Trying To Escape Walled Gardens? Try Native

Native ads have become one of the fastest growing advertising strategies in programmatic and does not appear to be slowing any time soon. Native advertising opens up new channels of content distribution for digital and content marketers, particularly due to their non-intrusive nature and alignment with the content the user is viewing.

Ads found on social channels are one of the most familiar (and successful) examples of native advertising. The success of social ads can be attributed to:

  1. The ecosystem in which they are served: users are familiar with the environment and are already browsing content they are interested in, making it easy to include relevant ads that are less intrusive. This works particularly well for millennials and modern day users who are heavily consuming content on social channels, specifically on mobile.
  2. The targeting social channels offer: social networks offer highly targeted environments, due to the personal information the platforms have collected from their users.

Seems like a perfect formula for advertising. But what about all the other parts of the web? Not all users are avid social media users, and some users have different usage habits.

Some Facebook users may check their newsfeed via desktop or the app once in a while, but they’re primarily using it as a messaging tool. How do marketers reach these individuals through other channels, where they are browsing more frequently? These users are also familiar with display ads, and might even be familiar with ignoring them. It would be a shame to lose these eyeballs to banner blindness, when there is advertising potential. Enter Programmatic Native.

Programmatic Native has the same delivery as social—so if money is spent on social, maybe it’s time to allocate some of those dollars to native. Native ads still have a headline, body text and content, and the creative calls out the user the same way it does on social. The ads can be served on familiar sites including news sites and blogs, meaning the viewers have some level of trust.

Let’s break down how Programmatic Native can compete with social:

1. Cost

These walled gardens (Facebook, LinkedIn and Instagram) limit access beyond the networks in which the users are browsing. This limits supply to the three or four domains available. Although there are hundreds of thousands of users, with millions of impressions, the publishers available to host the ads are limited. This ultimately drives up the cost and requires much higher advertising budgets. With Programmatic Native, you can find less expensive impressions than you would with paid social.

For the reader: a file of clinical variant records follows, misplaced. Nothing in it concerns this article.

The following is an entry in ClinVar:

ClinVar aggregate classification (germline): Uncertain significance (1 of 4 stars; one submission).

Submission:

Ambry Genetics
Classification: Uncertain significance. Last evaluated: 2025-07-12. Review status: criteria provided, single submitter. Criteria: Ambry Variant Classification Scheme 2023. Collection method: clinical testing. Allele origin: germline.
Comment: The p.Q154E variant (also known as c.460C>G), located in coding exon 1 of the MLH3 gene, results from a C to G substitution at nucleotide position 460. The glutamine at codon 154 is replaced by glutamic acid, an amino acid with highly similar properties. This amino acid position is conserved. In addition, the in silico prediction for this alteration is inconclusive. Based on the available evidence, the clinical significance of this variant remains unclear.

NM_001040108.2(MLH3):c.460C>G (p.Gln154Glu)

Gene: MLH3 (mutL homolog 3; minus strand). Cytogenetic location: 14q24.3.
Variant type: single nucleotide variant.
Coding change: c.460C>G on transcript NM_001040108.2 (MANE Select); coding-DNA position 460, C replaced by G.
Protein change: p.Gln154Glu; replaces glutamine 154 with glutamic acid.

2. Saturation

As social became more prevalent (and advertising along with it), it naturally has become more saturated. Users on social channels are now very familiar with ads, both right rail and in-feed, and the less intrusive aspect loses its charm. At this time, as native on programmatic is ramping up, there is still lots of opportunity to capture users who are not blindsided by the other display ads, and saturated social ads.

3. Intent

User intent varies depending on where they are browsing online, and intent is very important when it comes to capturing engaged visitors. People visit social networks to connect with others. Yes, we acknowledge that advertising is working well because it is highly targeted. However, the intent of a social user is not necessarily to consume content (like that Facebook user who logs in just to use the messaging function), so they may not be as willing to respond to the ads they see. On the other hand, when users visit blogs or other content sites, they are interested in content related to a specific topic. When sponsored content appears on these pages, they are very relevant to what the user is consuming and the ad’s performance significantly increases.

4. Performance

Users have real intent when visiting pages with relevant content and are visiting sites they are familiar with and normally frequent, so they are more likely to trust the native ads and find them less intrusive. In fact, 26% of people are more likely to look at a native ad on content rather than the content itself. As a result, you will find there is much higher engagement with Programmatic Native, with lower CPCs, when compared to banner ads.Source: Sharethrough

It’s no surprise that programmatic is not only growing in popularity but slowly taking over social budgets. It produces optimal results, with the closest familiarity to social ads, only with a much larger range of publishers. Sounds like the perfect combination. You will definitely want to include native into your media mix, to take advantage of the benefits it offers.

If you’re already running display ads, you can repurpose some of the assets for your complementary native campaigns.

Want to run exceptional programmatic campaigns? Request a demo to learn more about StackAdapt.

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